Quest Authors Offer Suggestions for Employers in States with Marijuana Laws

30 Apr, 2019 Nancy Grover

                               

Sarasota, FL (WorkersCompenstion.com) - Employers concerned about the increasing use of marijuana among their workers, especially in states that allow it recreationally, may want to reevaluate their policies dealing with drug testing and/or use. That’s one suggestion from the authors of a recent report on workplace drug testing positiviity rates.

Quest Diagnostics' analysis this month showed the positive rate of workplace drug tests climbed to its highest level since 2004, mainly due to marijuana. The relaxation of some state laws, combined with the tight labor market have prompted some employers to exclude THC from their drug tests. But others seeking to protect their employees and customers, are advised to weigh the risks the drug may pose to their businesses, as they craft policies.

“Employers need to be aware that marijuana may not be as benign as some people think; it can negatively impact performance and safety,” said Barry Sample, senior director of Science & Technology at Quest and one of the study’s authors. “In several states with recreational statutes there are increasing numbers of traffic accidents where marijuana is involved. You can’t prove causation, but it’s interesting that to a certain extent it’s a little alarming they are seeing an increase since recreational use statues have passed. So it’s really remaining cognizant of the risk.”

Sample pointed out that the increased positivity rate was not evident in states that allow marijuana only for medicinal use. In those, he said the positivity rate was on par with those of other states.  

One of the issues about drug testing is the fact that unlike with other drugs or alcohol, a positive drug test for marijuana does not necessarily imply the person is impaired. The drug stays in the body after the main effects have worn off.

Employers are advised to take a careful look at their policies to see whether any changes make sense.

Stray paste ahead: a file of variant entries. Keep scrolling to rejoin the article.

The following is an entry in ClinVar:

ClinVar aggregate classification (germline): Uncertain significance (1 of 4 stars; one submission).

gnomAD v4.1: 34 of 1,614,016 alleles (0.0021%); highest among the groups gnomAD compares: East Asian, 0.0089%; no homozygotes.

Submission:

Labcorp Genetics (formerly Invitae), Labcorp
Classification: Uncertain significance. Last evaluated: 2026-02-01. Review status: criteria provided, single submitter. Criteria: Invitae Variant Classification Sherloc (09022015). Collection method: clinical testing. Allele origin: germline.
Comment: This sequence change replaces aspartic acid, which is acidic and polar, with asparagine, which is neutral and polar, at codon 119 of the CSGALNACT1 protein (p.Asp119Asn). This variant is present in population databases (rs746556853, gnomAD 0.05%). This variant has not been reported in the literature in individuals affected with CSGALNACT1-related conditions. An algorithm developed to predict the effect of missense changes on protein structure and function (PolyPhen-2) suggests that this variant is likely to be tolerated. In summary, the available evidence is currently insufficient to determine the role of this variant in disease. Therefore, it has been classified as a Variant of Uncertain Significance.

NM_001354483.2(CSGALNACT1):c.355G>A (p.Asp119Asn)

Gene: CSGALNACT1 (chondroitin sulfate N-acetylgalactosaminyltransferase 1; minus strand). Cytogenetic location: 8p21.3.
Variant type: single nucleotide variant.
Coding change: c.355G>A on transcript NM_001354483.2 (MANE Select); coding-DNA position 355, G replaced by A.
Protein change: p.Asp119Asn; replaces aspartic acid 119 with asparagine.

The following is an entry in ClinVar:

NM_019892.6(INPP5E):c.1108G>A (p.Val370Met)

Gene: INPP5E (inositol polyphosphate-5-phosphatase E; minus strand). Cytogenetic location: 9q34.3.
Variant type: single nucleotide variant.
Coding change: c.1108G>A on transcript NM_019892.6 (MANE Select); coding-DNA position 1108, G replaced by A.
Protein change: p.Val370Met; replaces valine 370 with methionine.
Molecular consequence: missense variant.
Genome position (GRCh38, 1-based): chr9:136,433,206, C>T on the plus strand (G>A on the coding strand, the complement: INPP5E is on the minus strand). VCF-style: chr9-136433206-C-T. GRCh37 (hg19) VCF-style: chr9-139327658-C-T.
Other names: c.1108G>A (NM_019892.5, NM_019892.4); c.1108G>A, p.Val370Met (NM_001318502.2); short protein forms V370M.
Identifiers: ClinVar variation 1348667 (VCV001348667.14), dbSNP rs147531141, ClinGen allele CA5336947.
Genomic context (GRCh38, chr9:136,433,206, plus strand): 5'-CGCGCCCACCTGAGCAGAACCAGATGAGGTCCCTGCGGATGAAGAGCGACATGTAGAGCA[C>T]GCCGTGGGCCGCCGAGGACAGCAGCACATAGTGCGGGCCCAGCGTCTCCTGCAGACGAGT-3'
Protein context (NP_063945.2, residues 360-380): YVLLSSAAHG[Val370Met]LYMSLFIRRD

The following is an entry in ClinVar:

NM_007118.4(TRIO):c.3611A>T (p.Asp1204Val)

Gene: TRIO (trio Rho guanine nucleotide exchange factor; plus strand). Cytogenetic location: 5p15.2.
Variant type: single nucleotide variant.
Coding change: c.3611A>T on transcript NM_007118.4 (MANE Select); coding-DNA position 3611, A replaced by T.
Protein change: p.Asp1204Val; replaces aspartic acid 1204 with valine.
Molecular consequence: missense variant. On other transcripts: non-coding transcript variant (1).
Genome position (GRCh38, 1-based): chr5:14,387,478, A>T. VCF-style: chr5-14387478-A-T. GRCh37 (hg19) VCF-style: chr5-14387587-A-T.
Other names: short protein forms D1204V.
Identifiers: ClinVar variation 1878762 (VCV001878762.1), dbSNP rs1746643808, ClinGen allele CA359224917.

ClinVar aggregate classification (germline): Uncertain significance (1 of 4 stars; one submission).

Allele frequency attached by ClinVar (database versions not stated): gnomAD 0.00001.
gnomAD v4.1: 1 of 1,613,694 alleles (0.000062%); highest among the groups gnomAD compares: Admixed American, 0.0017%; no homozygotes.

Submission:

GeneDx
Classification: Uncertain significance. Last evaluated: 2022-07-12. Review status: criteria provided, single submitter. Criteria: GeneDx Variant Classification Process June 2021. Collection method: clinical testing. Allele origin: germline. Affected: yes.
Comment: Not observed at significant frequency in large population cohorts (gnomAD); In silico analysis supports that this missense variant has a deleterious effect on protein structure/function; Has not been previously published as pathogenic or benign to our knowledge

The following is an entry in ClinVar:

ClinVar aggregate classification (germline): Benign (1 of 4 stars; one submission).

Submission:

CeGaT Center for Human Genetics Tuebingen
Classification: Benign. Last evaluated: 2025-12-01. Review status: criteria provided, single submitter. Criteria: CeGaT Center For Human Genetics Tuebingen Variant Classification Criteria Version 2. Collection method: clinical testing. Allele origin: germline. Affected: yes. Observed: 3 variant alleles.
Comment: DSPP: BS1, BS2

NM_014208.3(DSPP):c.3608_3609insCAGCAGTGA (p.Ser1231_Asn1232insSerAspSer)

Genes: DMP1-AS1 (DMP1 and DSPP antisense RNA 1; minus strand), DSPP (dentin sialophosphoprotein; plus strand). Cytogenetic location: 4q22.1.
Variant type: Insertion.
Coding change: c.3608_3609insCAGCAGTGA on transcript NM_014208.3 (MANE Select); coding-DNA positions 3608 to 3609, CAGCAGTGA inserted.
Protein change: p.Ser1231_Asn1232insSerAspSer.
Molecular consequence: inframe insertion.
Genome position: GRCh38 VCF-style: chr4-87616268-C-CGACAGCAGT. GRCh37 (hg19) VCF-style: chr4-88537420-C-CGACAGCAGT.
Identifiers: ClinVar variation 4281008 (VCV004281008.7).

“Look at the workforce policy companies that do drug testing. There are other matrixes that can prove effective,” suggested Kimberly Samano, scientific director at Quest Diagnostics and co-author of the study. “Oral fluid testing is really going to detect more recent use, especially post-accident.”

She also recommends reviewing drug-testing policies “to make sure in the event of an accident you have specific language as to how that will be handled.”

The authors also suggested employers consider going beyond just pre-employment testing. “Random testing can be an effective tool,” Sample said. “But they need to be aware some states absolutely prohibit it. Other states may permit it but restrict it to those in safety sensitive positions.

 


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    About The Author

    • Nancy Grover

      Nancy Grover is a freelance writer having recently retired as the Director, Media Services for WorkersCompensation.com. She comes to our company with more than 35 years as a broadcast journalist and communications consultant. Grover’s specialties include insurance, workers’ compensation, financial services, substance abuse, healthcare and disability. For 12 years she served as the Program Chair of the National Workers’ Compensation and Disability Conference® & Expo. A journalism/speech graduate of Ohio Wesleyan University, Grover also holds an MBA from Palm Beach Atlantic University.

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